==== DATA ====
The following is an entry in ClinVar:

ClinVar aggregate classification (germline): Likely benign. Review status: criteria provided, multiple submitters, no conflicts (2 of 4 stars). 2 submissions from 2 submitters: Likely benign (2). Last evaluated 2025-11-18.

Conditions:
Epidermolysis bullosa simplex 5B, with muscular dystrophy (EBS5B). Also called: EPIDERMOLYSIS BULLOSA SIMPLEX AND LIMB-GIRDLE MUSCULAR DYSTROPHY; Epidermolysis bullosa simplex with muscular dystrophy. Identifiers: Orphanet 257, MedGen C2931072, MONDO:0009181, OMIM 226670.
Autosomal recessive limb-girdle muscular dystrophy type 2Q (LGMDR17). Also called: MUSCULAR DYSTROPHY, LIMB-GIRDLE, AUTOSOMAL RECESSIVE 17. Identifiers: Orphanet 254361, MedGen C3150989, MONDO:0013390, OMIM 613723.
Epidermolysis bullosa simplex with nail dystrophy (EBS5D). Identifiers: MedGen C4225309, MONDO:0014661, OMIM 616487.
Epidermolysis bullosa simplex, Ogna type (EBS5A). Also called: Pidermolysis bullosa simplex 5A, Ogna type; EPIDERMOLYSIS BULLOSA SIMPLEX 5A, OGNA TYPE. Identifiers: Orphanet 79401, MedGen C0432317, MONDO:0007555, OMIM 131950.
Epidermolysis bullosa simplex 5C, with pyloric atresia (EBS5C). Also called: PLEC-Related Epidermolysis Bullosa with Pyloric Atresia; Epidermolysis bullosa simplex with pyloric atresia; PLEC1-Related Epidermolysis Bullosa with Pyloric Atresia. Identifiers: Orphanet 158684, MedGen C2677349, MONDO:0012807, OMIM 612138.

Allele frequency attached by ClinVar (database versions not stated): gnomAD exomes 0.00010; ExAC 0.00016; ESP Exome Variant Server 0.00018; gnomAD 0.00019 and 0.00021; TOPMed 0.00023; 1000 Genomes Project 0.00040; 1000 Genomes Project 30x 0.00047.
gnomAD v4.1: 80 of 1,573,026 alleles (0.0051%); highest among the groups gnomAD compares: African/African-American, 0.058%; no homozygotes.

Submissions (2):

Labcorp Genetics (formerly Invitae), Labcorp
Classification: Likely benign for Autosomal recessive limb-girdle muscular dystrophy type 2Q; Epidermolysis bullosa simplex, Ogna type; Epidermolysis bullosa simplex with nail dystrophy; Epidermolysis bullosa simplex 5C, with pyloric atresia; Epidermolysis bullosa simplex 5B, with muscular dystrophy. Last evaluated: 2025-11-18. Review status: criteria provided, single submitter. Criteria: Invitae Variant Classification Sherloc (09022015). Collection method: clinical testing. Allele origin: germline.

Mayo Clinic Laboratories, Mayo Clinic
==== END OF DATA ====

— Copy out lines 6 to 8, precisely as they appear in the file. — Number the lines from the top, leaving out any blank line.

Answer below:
Epidermolysis bullosa simplex with nail dystrophy (EBS5D). Identifiers: MedGen C4225309, MONDO:0014661, OMIM 616487.
Epidermolysis bullosa simplex, Ogna type (EBS5A). Also called: Pidermolysis bullosa simplex 5A, Ogna type; EPIDERMOLYSIS BULLOSA SIMPLEX 5A, OGNA TYPE. Identifiers: Orphanet 79401, MedGen C0432317, MONDO:0007555, OMIM 131950.
Epidermolysis bullosa simplex 5C, with pyloric atresia (EBS5C). Also called: PLEC-Related Epidermolysis Bullosa with Pyloric Atresia; Epidermolysis bullosa simplex with pyloric atresia; PLEC1-Related Epidermolysis Bullosa with Pyloric Atresia. Identifiers: Orphanet 158684, MedGen C2677349, MONDO:0012807, OMIM 612138.